Here’s What Lenders Need From You
If your HOA lacks the financial resources it needs to move forward with a project, there are a few things you should know about applying for a loan. HOA loans are not like home or auto loans. That’s why HOA board members should be aware of the key things a creditor will look for in deciding whether or not to lend to you.
1. Units, ownership and occupancy
The general configuration of your HOA plays a large role in helping creditors decide how risky your loan might be. While you may not be able to change these things, board members should be aware of the facts and figures that a lender will take into account.
In general, lenders view associations with larger numbers of units more favorably than those with fewer units. Logically, this makes sense because of the diversification of risk. For example, if one owner in a 5-unit association stops paying their HOA dues, that equates to a 20% delinquency rate. Conversely, if one person falls behind in a 500-unit HOA, the delinquency rate is just .2%.
Lenders will also want to understand ownership concentration. If a single owner controls a material number of units, lenders may be more skittish about your loan. That’s because there is a greater inherent risk if that one owner were to default.
Along the same lines, lenders will be interested in knowing how many units are being used as rentals or vacation homes. Generally speaking, there is a more emotional attachment to homes that are owner-occupied and hence more willing to invest in taking care of properties and making improvements.
Lenders want to understand the past, present, and projected future financials of an association. At a minimum, they will look at current financial statements (balance sheets and income statements) to see how well the HOA is actually performing versus plans or budgets. They will most certainly pay special attention to an association’s accounts receivable aging report.
If an association shows any signs of poor planning, irresponsible spending or inadequate collection of dues, lenders will be reluctant to commit to a loan. They may view any new money as sustaining substandard performance. These shortcomings equate to greater risk for the lender, who strives for a very high degree of confidence that they will be repaid.
3. A Letter of Intent (LOI) is not a firm commitment
Often times, borrowers mistakenly believe that an LOI from a bank means they have secured a loan. In reality, a LOI is nothing more than an indication of interest and an invitation for a borrower to continue the loan process.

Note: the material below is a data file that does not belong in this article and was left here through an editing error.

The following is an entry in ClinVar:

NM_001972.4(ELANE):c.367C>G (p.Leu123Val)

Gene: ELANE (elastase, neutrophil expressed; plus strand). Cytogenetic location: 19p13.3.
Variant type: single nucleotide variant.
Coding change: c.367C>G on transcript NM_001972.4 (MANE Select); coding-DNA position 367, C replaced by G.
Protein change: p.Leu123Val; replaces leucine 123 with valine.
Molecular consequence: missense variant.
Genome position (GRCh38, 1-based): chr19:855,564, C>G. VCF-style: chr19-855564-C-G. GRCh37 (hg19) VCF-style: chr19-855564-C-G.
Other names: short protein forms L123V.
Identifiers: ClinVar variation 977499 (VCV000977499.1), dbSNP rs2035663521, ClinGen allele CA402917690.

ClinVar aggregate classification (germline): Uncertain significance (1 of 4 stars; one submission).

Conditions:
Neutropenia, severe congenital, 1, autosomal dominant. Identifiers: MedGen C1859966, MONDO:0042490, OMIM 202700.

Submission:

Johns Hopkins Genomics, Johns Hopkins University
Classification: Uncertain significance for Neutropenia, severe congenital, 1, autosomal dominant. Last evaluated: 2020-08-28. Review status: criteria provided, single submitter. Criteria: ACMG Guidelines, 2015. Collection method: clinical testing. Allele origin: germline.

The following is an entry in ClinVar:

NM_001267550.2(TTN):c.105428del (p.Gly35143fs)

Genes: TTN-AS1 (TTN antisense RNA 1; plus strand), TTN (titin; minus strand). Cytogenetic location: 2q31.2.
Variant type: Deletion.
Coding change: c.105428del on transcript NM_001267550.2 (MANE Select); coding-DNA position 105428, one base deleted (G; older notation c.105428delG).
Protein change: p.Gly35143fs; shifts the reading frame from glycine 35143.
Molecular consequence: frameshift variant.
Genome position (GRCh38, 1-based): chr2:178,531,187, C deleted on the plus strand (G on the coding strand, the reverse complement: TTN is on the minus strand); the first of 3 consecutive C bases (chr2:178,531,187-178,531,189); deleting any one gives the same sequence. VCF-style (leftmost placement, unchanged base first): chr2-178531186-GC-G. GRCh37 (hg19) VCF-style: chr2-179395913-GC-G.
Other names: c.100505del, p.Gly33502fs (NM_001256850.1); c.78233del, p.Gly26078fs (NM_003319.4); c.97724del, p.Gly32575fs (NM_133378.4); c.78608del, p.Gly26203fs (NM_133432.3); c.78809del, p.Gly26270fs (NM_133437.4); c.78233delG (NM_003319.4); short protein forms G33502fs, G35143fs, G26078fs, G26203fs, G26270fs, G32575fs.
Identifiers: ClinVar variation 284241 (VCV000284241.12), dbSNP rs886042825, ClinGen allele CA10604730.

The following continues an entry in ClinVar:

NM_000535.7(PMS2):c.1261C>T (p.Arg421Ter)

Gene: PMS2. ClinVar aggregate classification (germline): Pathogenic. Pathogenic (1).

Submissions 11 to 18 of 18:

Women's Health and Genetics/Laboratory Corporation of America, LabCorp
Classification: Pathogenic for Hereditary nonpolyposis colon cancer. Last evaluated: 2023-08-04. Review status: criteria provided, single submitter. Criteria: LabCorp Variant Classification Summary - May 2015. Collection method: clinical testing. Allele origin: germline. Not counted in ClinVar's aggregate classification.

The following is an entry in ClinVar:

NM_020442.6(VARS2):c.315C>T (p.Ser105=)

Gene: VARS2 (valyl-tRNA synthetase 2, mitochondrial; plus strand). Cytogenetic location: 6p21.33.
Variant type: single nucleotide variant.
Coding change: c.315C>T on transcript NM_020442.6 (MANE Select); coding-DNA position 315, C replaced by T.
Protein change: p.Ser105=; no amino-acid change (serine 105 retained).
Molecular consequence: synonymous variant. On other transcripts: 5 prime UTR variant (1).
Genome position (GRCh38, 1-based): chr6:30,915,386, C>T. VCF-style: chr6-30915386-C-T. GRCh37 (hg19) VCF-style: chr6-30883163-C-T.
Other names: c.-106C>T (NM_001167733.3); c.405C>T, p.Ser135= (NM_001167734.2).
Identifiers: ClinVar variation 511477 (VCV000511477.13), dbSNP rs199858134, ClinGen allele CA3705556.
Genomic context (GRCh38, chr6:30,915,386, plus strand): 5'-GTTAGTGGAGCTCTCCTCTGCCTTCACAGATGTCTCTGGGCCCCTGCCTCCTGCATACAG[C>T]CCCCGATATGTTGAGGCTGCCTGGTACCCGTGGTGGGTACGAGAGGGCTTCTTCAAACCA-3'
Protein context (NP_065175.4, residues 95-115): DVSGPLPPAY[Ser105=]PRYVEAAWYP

LOIs are non-binding documents. Commitment letters, on the other hand, are exactly as their name implies. Commitment letters represent an intent to fund a loan. Boards should carefully assess the documents they receive from their banks to be certain whether it means “let’s keep talking” or “you got the loan.”
4. HOA assessments as collateral
In most cases, HOAs cannot provide tangible property as collateral for a loan. Additionally, reputible lenders won’t ask owners to pledge their homes or other assets. That’s why lenders are especially interested in exactly how HOA members will pay back the loan. They will want to know how drastic the financial impact might be to homeowners.
For instance, if a HOA needs to increase monthly dues by 100% in order to repay a loan, that’s a significant burden. Lenders would much prefer to see more moderate dues increase, e.g. a dues increase of 15% or less. Again, it’s all about risk. A lender wants assurance that additional monies needed to repay their loan have a high likelihood of actually being collected.
In conclusion, there are many other things that you need to know about HOA lending. The list above is not exhaustive. Always do some homework so your HOA won’t be caught off-guard or enter into a suboptimal loan.
Arch Capital Solutions acts as an advocate for your HOA. We have relationships with lenders throughout the country who specialize in HOA loans.
In many states, the board may actually have a fiduciary duty to make financial decisions that are in the best interest of their members. Arch Capital Solutions can satisfy those fiduciary duties acting as the HOA’s financial advisor. We help HOAs obtain financing and choose the best proposal from multiple lenders. Contact us at 1-239-304-6180 or [email protected]. Or visit us at https://archcapital.wpengine.com